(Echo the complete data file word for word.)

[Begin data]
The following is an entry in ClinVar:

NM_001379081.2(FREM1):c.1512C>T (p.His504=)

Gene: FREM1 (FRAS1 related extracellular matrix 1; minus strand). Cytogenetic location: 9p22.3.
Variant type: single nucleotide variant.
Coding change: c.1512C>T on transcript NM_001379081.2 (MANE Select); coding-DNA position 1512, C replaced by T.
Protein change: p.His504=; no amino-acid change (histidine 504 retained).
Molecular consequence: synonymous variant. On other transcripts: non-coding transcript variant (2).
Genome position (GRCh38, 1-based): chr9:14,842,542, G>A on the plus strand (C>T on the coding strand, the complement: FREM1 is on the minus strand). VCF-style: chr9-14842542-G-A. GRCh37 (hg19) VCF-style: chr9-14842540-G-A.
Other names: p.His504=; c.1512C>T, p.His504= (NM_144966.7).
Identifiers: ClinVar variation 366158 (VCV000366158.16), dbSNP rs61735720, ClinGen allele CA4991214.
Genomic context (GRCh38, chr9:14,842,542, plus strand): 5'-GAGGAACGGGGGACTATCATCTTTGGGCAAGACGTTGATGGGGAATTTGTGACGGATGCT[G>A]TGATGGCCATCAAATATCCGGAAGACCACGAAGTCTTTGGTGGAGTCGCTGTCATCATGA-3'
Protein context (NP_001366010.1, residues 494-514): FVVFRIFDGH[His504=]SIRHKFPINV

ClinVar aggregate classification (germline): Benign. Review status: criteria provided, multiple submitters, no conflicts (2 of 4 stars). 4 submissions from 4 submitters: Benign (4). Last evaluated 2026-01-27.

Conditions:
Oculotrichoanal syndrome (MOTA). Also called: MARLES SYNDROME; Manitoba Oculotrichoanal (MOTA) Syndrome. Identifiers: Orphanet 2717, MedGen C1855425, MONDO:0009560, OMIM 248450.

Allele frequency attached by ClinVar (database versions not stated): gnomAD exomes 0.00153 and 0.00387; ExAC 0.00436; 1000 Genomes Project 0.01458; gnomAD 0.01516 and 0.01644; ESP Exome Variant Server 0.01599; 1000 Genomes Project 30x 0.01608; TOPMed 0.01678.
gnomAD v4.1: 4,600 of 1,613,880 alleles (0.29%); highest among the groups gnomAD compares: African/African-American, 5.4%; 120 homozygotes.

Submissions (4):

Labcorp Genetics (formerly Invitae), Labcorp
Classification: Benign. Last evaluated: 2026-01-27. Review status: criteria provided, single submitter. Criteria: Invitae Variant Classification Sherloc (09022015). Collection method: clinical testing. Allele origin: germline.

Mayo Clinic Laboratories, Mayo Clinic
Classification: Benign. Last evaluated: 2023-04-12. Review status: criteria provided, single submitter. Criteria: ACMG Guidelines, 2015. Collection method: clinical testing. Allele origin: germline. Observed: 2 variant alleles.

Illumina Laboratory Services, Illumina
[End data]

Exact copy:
The following is an entry in ClinVar:

NM_001379081.2(FREM1):c.1512C>T (p.His504=)

Gene: FREM1 (FRAS1 related extracellular matrix 1; minus strand). Cytogenetic location: 9p22.3.
Variant type: single nucleotide variant.
Coding change: c.1512C>T on transcript NM_001379081.2 (MANE Select); coding-DNA position 1512, C replaced by T.
Protein change: p.His504=; no amino-acid change (histidine 504 retained).
Molecular consequence: synonymous variant. On other transcripts: non-coding transcript variant (2).
Genome position (GRCh38, 1-based): chr9:14,842,542, G>A on the plus strand (C>T on the coding strand, the complement: FREM1 is on the minus strand). VCF-style: chr9-14842542-G-A. GRCh37 (hg19) VCF-style: chr9-14842540-G-A.
Other names: p.His504=; c.1512C>T, p.His504= (NM_144966.7).
Identifiers: ClinVar variation 366158 (VCV000366158.16), dbSNP rs61735720, ClinGen allele CA4991214.
Genomic context (GRCh38, chr9:14,842,542, plus strand): 5'-GAGGAACGGGGGACTATCATCTTTGGGCAAGACGTTGATGGGGAATTTGTGACGGATGCT[G>A]TGATGGCCATCAAATATCCGGAAGACCACGAAGTCTTTGGTGGAGTCGCTGTCATCATGA-3'
Protein context (NP_001366010.1, residues 494-514): FVVFRIFDGH[His504=]SIRHKFPINV

ClinVar aggregate classification (germline): Benign. Review status: criteria provided, multiple submitters, no conflicts (2 of 4 stars). 4 submissions from 4 submitters: Benign (4). Last evaluated 2026-01-27.

Conditions:
Oculotrichoanal syndrome (MOTA). Also called: MARLES SYNDROME; Manitoba Oculotrichoanal (MOTA) Syndrome. Identifiers: Orphanet 2717, MedGen C1855425, MONDO:0009560, OMIM 248450.

Allele frequency attached by ClinVar (database versions not stated): gnomAD exomes 0.00153 and 0.00387; ExAC 0.00436; 1000 Genomes Project 0.01458; gnomAD 0.01516 and 0.01644; ESP Exome Variant Server 0.01599; 1000 Genomes Project 30x 0.01608; TOPMed 0.01678.
gnomAD v4.1: 4,600 of 1,613,880 alleles (0.29%); highest among the groups gnomAD compares: African/African-American, 5.4%; 120 homozygotes.

Submissions (4):

Labcorp Genetics (formerly Invitae), Labcorp
Classification: Benign. Last evaluated: 2026-01-27. Review status: criteria provided, single submitter. Criteria: Invitae Variant Classification Sherloc (09022015). Collection method: clinical testing. Allele origin: germline.

Mayo Clinic Laboratories, Mayo Clinic
Classification: Benign. Last evaluated: 2023-04-12. Review status: criteria provided, single submitter. Criteria: ACMG Guidelines, 2015. Collection method: clinical testing. Allele origin: germline. Observed: 2 variant alleles.

Illumina Laboratory Services, Illumina